“I had been tired for a while and had pains throughout my body. It was the 20th of August in 2009, and I was in my classroom, teaching my students when I suddenly felt close to collapse. I had pain everywhere, but especially in my upper legs. I went to the clinic located 100 meters away from the school where they gave me some medicine. The next day the same thing happened. Blood tests were done; they came back abnormal and I was referred to the hematology department of al Shifa Hospital. The following day I went to take the results and they told me I have chronic myeloid leukaemia.”
This is the story of a young father, called Akram Abu Sefan (33). Together with his wife, Mervat (26), and two children, Abdel Aziz (5) and Ahmad (3), he lives in Nuseirat refugee camp. Originally he is from Masmiye village, located in ’48 Palestine.
Akram’s great misfortune did not end with the diagnosis. As he sits in his living room, during one of the long electricity black-outs, he tells his story. “On 1 September 2009 my treatment was started. Since the beginning I have been prescribed a medicine called Gleevec. It is a tablet form of chemotherapy, meant to control my blood values. I haven’t received the medicines since 3 January 2012. I phone the hospital every day to check if there is Gleevec. And every day I get the same negative response,” he says. According to the central pharmacy in the Gaza Strip, 32 patients’ lives across the Strip depend on receiving Gleevec. [Update since publication: the condition of approximately 10 patients has deteriorated severely. Doctors fear for their lives.]
Gleevec is one of the medicines that are completely depleted in Gaza’s pharmacies. Many Palestinians in the Gaza Strip suffering from cancer or chronic illnesses, have been denied their basic right to life and healthcare over the years. They are struggling to receive medicines and medical treatment or elsewhere, many of them encountering obstacles in terms of availability, access, funding, and bureaucracy. And the crisis continues to worsen.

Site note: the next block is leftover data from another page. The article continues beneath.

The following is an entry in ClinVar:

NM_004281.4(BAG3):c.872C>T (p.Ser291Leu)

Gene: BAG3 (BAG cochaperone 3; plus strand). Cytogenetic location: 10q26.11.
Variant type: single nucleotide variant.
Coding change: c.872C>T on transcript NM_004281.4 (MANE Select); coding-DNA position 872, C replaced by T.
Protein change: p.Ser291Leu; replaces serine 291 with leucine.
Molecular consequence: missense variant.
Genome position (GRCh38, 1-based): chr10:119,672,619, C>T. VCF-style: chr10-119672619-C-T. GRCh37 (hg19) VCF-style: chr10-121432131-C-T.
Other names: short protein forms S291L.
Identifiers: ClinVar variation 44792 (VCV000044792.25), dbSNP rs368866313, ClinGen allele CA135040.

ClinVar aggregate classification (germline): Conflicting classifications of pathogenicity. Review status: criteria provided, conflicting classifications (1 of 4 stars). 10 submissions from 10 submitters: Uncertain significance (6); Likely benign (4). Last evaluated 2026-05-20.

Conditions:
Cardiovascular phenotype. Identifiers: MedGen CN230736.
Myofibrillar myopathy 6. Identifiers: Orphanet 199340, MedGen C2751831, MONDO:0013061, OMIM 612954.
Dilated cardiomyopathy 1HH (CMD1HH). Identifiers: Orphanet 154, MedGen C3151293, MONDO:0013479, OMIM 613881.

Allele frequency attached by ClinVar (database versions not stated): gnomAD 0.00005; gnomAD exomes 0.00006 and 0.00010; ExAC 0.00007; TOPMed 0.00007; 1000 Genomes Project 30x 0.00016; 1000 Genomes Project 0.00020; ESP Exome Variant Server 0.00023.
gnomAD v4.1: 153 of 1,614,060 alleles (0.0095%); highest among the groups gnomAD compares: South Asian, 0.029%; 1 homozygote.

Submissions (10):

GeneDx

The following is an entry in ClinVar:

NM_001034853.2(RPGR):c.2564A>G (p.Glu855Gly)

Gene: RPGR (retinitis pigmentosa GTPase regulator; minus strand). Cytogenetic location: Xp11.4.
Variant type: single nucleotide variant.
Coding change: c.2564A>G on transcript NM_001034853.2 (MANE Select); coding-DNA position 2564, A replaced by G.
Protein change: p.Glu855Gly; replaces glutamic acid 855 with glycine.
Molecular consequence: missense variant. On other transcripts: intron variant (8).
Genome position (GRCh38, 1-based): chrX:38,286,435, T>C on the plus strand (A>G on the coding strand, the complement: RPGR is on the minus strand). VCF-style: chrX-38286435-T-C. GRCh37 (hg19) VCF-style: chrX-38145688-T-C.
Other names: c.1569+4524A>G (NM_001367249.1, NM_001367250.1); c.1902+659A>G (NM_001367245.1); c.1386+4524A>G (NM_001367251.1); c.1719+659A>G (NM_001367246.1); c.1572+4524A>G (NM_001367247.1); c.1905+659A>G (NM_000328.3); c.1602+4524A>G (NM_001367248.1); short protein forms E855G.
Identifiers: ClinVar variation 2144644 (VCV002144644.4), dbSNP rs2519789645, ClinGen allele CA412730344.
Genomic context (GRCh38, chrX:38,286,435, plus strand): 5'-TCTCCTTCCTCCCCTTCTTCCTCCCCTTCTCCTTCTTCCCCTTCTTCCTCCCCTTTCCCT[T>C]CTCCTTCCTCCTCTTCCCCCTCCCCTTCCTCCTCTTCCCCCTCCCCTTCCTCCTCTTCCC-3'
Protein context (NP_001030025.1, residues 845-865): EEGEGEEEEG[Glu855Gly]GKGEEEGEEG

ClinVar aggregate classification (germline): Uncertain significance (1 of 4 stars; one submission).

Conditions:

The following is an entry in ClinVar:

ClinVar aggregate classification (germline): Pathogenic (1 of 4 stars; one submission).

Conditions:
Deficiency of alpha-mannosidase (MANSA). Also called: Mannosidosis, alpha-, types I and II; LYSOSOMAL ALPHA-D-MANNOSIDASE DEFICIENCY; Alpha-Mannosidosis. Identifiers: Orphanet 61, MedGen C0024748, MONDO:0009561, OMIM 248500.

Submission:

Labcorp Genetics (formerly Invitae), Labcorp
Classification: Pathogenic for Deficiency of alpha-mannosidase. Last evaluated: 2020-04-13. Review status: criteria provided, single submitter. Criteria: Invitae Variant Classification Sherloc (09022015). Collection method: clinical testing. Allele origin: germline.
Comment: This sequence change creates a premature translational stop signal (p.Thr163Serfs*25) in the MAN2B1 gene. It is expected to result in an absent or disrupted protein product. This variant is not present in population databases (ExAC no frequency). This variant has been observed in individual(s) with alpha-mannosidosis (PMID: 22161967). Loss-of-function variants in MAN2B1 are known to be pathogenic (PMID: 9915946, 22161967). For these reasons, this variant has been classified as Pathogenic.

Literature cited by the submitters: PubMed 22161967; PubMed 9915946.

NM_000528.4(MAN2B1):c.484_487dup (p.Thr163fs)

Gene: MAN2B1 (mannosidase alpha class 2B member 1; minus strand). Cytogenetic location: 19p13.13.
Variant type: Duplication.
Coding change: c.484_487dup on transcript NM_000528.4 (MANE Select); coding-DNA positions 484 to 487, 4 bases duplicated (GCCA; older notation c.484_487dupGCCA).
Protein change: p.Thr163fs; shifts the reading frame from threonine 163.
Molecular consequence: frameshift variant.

The depletion of substantive amounts of essential medicines in the Gaza Strip is caused by a combination of factors: the on-going illegal Israeli closure, the international boycott of the Hamas authorities, and the political rift between Fatah and Hamas.
The right to health is a basic human right that cannot be held hostage by occupation and internal politics. The abundance of political meetings and statements is in stark contrast to the lack basic care for people’s lives.
Akram’s doctor, unable to provide life saving treatment to his patients, can only give words. Akram says: “The doctor told me that if I maintain good spirit, that is good for my health. In spite of this he also says that it cannot prevent a relapse. There were pauses in the Gleevec supply before, but never longer than 2 to 3 weeks.”
As time passes Akram starts to feel more tired. “Tests showed that I have a low hemoglobine and a high white bloodcount. I go to the school but halfway through the day I start feeling tired.” Akram is an art teacher at the UNRWA Boys Preparatory School in Bureij refugee camp, a job for which he has passion: “I enjoy to work with the children, and like to explore and develop their talents.”
Akram shows an incredible strength en optimism in dealing with his situation. “Frankly, I feel okay mentally. Many things keep me going. Religion, faith in God, reading, and art. Also, I focus a lot on my spirituality, to have faith. I believe in destiny. I am not a dreamer but this is very important. My death is only a matter of time but we should not loose hope.”
He continues: “I keep hoping and think of the future a lot. I have children and think of what the future looks like for them. My wishes are not only for my family but for all families, for society. I have two messages. One is for the patients; don’t despair and don’t give up hope. My other message is for the people who are in control and responsible; they have to send the medicines to Gaza again.”
They have failed the Palestinian people miserably until now.